Lepidoptera The High-brown Fritillary Butterfly – Argynnis Adippe
The upper side of this butterfly is so much like that of Aglaia that it would be difficult indeed to give a written description of one that did not almost equally well apply to the other; so we look to the under surface for the chief marks by which we can distinguish between them.
On this side (Plate III, fig. 1) the fore wings are much the same as those of Aglaia. The hind wings, too, are very similarly coloured and marked, but here we have a distinguishing feature in a row of rust-red spots with silvery centres, just inside the silver border of the hind margin.
This butterfly is common in open spaces of woods in many parts of England, more particularly in the south, and seems to be also fond of hilly heaths and moors.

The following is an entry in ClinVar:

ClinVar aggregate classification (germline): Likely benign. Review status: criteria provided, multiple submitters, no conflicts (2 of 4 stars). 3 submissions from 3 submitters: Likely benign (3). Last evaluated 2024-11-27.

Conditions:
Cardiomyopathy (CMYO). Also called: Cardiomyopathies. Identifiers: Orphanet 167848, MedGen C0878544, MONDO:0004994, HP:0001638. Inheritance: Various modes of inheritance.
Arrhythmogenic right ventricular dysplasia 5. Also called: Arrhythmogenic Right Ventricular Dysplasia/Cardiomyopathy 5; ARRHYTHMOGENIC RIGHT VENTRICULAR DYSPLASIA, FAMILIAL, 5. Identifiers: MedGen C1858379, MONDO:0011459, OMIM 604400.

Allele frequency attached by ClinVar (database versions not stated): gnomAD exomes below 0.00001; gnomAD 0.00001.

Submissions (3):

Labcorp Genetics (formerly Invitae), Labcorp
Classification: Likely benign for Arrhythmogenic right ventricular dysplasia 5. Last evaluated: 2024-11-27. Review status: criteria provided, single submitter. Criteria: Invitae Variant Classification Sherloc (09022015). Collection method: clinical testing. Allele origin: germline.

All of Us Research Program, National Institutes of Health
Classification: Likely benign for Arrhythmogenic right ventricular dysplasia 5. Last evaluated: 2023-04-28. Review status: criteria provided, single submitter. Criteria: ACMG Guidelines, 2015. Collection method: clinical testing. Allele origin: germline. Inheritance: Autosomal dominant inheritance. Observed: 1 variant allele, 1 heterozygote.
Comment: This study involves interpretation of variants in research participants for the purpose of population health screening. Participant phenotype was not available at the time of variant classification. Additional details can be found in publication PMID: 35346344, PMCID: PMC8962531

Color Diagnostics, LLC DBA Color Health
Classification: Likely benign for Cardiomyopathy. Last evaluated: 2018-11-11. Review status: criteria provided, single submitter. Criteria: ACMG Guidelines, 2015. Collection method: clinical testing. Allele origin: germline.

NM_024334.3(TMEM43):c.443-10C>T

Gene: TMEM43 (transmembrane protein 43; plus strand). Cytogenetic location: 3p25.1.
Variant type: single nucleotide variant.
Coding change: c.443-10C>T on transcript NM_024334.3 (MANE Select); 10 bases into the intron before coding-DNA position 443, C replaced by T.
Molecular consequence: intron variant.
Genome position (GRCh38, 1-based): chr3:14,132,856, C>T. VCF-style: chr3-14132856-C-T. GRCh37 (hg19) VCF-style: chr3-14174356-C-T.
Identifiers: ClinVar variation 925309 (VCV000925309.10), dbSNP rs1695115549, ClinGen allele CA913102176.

It is on the wing in July, and, towards the end of this month and in the beginning of August, the eggs are laid on the leaves of the dog violet (Viola canina) and heartsease (V. tricolor).
The young caterpillar emerges about two weeks later, and feeds only for a short time before it seeks out its winter quarters among the dead leaves at the root of its food plant. The feeding is resumed in the spring, and continued till the month of June, when it is fully grown. At this time it is about an inch and a half long. Its head is black, and its body pinkish brown. A white line extends down the back, but is interrupted by several black marks. The spines, of which there are six rows, are white, with pinkish tips.